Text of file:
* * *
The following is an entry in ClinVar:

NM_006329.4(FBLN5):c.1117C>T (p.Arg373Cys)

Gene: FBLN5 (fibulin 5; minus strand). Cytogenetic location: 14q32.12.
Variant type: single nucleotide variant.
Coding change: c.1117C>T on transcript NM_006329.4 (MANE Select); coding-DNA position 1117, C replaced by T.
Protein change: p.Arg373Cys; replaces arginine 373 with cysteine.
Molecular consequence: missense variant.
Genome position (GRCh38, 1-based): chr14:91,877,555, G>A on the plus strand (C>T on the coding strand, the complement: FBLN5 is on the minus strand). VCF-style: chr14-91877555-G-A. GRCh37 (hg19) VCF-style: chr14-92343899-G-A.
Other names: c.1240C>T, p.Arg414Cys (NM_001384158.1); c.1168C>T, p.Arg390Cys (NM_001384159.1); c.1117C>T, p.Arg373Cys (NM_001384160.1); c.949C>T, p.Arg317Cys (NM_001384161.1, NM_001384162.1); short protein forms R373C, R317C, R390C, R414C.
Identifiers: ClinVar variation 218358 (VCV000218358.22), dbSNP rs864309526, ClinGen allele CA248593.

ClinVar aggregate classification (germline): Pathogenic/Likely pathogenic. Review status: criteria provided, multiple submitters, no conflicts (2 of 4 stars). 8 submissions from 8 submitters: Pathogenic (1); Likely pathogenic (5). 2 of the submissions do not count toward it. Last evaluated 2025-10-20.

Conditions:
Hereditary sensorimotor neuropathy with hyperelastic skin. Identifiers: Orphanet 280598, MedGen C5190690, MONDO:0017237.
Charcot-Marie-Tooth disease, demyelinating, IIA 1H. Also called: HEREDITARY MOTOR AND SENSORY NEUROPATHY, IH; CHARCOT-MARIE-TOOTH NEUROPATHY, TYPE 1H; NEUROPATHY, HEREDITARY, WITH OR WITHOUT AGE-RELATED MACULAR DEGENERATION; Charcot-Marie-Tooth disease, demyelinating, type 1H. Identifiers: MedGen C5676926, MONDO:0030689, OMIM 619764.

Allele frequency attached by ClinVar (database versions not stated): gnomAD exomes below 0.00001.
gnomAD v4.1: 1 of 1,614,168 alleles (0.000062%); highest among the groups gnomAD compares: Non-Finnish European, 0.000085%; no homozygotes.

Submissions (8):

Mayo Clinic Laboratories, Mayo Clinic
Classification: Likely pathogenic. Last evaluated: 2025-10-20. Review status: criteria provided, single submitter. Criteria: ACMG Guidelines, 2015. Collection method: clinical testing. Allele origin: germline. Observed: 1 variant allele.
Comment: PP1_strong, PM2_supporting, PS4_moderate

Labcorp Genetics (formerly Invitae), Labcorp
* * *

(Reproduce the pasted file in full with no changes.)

The following is an entry in ClinVar:

NM_006329.4(FBLN5):c.1117C>T (p.Arg373Cys)

Gene: FBLN5 (fibulin 5; minus strand). Cytogenetic location: 14q32.12.
Variant type: single nucleotide variant.
Coding change: c.1117C>T on transcript NM_006329.4 (MANE Select); coding-DNA position 1117, C replaced by T.
Protein change: p.Arg373Cys; replaces arginine 373 with cysteine.
Molecular consequence: missense variant.
Genome position (GRCh38, 1-based): chr14:91,877,555, G>A on the plus strand (C>T on the coding strand, the complement: FBLN5 is on the minus strand). VCF-style: chr14-91877555-G-A. GRCh37 (hg19) VCF-style: chr14-92343899-G-A.
Other names: c.1240C>T, p.Arg414Cys (NM_001384158.1); c.1168C>T, p.Arg390Cys (NM_001384159.1); c.1117C>T, p.Arg373Cys (NM_001384160.1); c.949C>T, p.Arg317Cys (NM_001384161.1, NM_001384162.1); short protein forms R373C, R317C, R390C, R414C.
Identifiers: ClinVar variation 218358 (VCV000218358.22), dbSNP rs864309526, ClinGen allele CA248593.

ClinVar aggregate classification (germline): Pathogenic/Likely pathogenic. Review status: criteria provided, multiple submitters, no conflicts (2 of 4 stars). 8 submissions from 8 submitters: Pathogenic (1); Likely pathogenic (5). 2 of the submissions do not count toward it. Last evaluated 2025-10-20.

Conditions:
Hereditary sensorimotor neuropathy with hyperelastic skin. Identifiers: Orphanet 280598, MedGen C5190690, MONDO:0017237.
Charcot-Marie-Tooth disease, demyelinating, IIA 1H. Also called: HEREDITARY MOTOR AND SENSORY NEUROPATHY, IH; CHARCOT-MARIE-TOOTH NEUROPATHY, TYPE 1H; NEUROPATHY, HEREDITARY, WITH OR WITHOUT AGE-RELATED MACULAR DEGENERATION; Charcot-Marie-Tooth disease, demyelinating, type 1H. Identifiers: MedGen C5676926, MONDO:0030689, OMIM 619764.

Allele frequency attached by ClinVar (database versions not stated): gnomAD exomes below 0.00001.
gnomAD v4.1: 1 of 1,614,168 alleles (0.000062%); highest among the groups gnomAD compares: Non-Finnish European, 0.000085%; no homozygotes.

Submissions (8):

Mayo Clinic Laboratories, Mayo Clinic
Classification: Likely pathogenic. Last evaluated: 2025-10-20. Review status: criteria provided, single submitter. Criteria: ACMG Guidelines, 2015. Collection method: clinical testing. Allele origin: germline. Observed: 1 variant allele.
Comment: PP1_strong, PM2_supporting, PS4_moderate

Labcorp Genetics (formerly Invitae), Labcorp